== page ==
Measures to improve the learning environment

Landhuis with curved BASWA Phon acoustic ceiling
Reduce noise pollution with the right measures: Noise not only affects learning, it also affects health.

Noise in nurseries, kindergartens and schools not only reduces learning but also endangers the health of children, teachers and educators. Teachers consistently cite noise as the biggest stress factor in their profession. There are several ways to reduce noise pollution. These include building modifications and improved room design, as well as an adapted learning culture. Find out how noise in schools and kindergartens affects children and teachers, and how to effectively reduce noise levels in practice.


Causes of noise in nurseries, kindergartens and schools

There are many reasons for excessive noise levels in educational facilities. The children themselves are usually the biggest contributors. The back of a chair, a quiet conversation, occasional coughing and laughing, and the teacher’s voice can all combine to produce noise levels of up to 80 decibels.

Distracting noises from inside and outside:

  • Humming screens
  • PC & projector ventilation
  • Humming neon lights
  • From the nearby sports field
  • Neighbouring classrooms, outside classroom doors or windows
  • Traffic noise from a nearby road or building site

For children, teachers and educators, the interaction of all these sources of noise can be a serious long-term burden and can affect children’s development. By implementing targeted technical, organisational and pedagogical measures, it is possible to reduce the noise level and thus create more peace and quiet.

infographic about the effects of noise in classrooms

What are the consequences for students and teachers?

Humans do not show any habituation effect to noise. On the contrary, noise is perceived as more and more stressful with increasing age. The effects of high noise levels are drastic: children’s ability to concentrate decreases significantly.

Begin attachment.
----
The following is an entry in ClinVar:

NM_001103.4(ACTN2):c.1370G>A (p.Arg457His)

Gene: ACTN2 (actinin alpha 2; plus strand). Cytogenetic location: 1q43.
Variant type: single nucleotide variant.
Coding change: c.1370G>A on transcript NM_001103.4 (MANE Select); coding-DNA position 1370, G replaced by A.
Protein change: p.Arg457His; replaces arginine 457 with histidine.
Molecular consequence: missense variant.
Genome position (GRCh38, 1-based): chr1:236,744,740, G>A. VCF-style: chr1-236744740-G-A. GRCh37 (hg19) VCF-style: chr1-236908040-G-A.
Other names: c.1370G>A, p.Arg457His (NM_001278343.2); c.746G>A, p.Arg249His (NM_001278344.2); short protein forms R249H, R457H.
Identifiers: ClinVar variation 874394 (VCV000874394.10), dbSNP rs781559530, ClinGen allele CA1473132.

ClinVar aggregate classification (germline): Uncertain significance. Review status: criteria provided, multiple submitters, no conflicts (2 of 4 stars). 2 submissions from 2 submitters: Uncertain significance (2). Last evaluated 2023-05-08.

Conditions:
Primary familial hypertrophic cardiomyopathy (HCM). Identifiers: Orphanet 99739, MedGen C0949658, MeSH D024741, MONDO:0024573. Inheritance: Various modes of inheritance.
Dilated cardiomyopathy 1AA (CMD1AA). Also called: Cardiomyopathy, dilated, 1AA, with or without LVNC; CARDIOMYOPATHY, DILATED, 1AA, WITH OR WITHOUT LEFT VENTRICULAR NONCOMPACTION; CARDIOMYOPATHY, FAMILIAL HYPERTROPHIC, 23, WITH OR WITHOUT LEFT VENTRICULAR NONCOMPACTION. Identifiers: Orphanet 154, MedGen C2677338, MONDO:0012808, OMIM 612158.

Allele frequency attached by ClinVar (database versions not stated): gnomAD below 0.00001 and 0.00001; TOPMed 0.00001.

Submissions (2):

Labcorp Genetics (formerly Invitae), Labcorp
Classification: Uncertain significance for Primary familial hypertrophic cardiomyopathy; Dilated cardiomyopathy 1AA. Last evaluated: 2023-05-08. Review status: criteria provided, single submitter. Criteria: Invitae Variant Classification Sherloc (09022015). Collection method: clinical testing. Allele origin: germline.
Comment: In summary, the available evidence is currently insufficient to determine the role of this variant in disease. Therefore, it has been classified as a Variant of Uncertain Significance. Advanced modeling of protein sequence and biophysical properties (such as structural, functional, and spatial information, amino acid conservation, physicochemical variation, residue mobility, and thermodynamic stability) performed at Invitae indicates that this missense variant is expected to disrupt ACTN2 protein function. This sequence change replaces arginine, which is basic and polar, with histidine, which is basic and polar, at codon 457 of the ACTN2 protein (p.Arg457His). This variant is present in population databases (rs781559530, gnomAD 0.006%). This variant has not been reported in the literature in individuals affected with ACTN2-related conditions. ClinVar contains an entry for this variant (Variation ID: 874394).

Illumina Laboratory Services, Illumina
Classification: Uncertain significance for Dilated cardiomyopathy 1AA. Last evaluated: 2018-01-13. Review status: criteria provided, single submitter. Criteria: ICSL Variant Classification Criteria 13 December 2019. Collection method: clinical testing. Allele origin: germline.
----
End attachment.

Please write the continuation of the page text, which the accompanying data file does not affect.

Speech development, especially in younger children, can be significantly impaired. Poor acoustics have been shown to have a negative impact on speech intelligibility, which can be very problematic for younger children.

Children sitting further back in the classroom often misunderstand words. If they do not understand individual sounds or words correctly, their limited language skills make it difficult for them to complete them independently. This means that, unlike adults, it is difficult for children to understand whole sentences when there is a lot of background noise. Children with learning difficulties or concentration problems, as well as children whose first language is not German, therefore have particular difficulties in noisy environments. Good classroom acoustics are therefore particularly important for this group of children.

  • Studies show that the performance of children and teachers in noisy classrooms is reduced by up to 25%.
  • Concentration & receptivity suffer from high noise levels
  • High noise levels also have a negative effect on teachers. Low morale and lack of motivation affect the way lessons are organised and can even lead to absenteeism due to illness.

What is the noise level in a classroom or nursery?

The sound level in a classroom is usually between that of a normal conversation and a loud conversation, which corresponds to a sound level of 60 to 70 dB(A). In primary schools, the levels are often higher at 70 to 75 dB(A).

Classrooms are often not acoustically designed for modern forms of teaching that use free and group work as a form of work. According to the DIN 18041 standard, which deals with audibility in small and medium sized rooms and gives guidelines, the reverberation time should not exceed half a second. The exact guide value is 0.55 s.

However, this is rarely the case, and if the reverberation time is too long, the reverberation effects will be very detrimental to speech intelligibility. In many cases, the reverberation time in schools is well above the recommended values for intellectual work spaces.

infographic comparing noise levels

When is the noise level too high?

If you switched on a vacuum cleaner in a classroom, the sound level would be around 70 dB(A). During breaks in gyms, workrooms and canteens, levels can be reached that would require hearing protection in an industrial setting.

Noise above 85 dB(A) is harmful to hearing. If a noise level of more than 85 dB(A) is permanently present in common rooms, the school authority is in principle legally obliged to provide sufficient noise protection.

Noise control in nurseries, kindergartens & schools

A combination of technical and educational measures can effectively improve the acoustics in nurseries, kindergartens & schools.


Technical noise reduction measures